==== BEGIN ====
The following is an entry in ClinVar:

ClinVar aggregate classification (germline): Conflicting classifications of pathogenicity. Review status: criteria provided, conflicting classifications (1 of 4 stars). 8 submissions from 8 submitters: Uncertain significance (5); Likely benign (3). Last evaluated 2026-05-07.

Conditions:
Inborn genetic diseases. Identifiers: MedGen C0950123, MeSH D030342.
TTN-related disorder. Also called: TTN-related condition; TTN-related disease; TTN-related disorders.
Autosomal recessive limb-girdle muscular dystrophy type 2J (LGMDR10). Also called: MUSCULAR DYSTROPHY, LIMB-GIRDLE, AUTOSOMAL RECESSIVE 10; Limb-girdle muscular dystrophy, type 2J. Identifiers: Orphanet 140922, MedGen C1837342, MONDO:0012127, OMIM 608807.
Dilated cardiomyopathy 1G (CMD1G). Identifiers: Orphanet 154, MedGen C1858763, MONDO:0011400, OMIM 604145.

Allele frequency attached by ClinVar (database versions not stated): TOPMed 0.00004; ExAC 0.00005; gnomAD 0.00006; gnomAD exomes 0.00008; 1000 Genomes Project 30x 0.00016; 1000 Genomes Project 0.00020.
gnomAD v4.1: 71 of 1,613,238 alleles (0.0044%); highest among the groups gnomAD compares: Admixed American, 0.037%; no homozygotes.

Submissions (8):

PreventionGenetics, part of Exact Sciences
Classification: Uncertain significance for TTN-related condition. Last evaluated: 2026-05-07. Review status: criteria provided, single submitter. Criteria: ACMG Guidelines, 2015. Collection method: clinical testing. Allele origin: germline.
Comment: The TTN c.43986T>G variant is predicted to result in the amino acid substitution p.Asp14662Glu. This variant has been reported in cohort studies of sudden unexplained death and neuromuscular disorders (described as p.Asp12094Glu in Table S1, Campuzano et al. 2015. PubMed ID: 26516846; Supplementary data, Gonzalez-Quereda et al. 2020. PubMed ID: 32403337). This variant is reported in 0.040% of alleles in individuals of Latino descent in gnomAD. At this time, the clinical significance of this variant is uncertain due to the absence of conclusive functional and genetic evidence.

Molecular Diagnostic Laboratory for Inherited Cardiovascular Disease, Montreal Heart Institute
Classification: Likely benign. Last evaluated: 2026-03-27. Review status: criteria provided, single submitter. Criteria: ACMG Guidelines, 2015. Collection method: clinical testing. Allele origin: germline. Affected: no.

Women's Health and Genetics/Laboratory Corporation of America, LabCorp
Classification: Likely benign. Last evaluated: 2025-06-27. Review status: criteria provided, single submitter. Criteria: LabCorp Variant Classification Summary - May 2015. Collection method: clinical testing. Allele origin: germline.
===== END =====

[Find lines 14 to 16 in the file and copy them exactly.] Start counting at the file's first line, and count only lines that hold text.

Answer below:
Molecular Diagnostic Laboratory for Inherited Cardiovascular Disease, Montreal Heart Institute
Classification: Likely benign. Last evaluated: 2026-03-27. Review status: criteria provided, single submitter. Criteria: ACMG Guidelines, 2015. Collection method: clinical testing. Allele origin: germline. Affected: no.

Women's Health and Genetics/Laboratory Corporation of America, LabCorp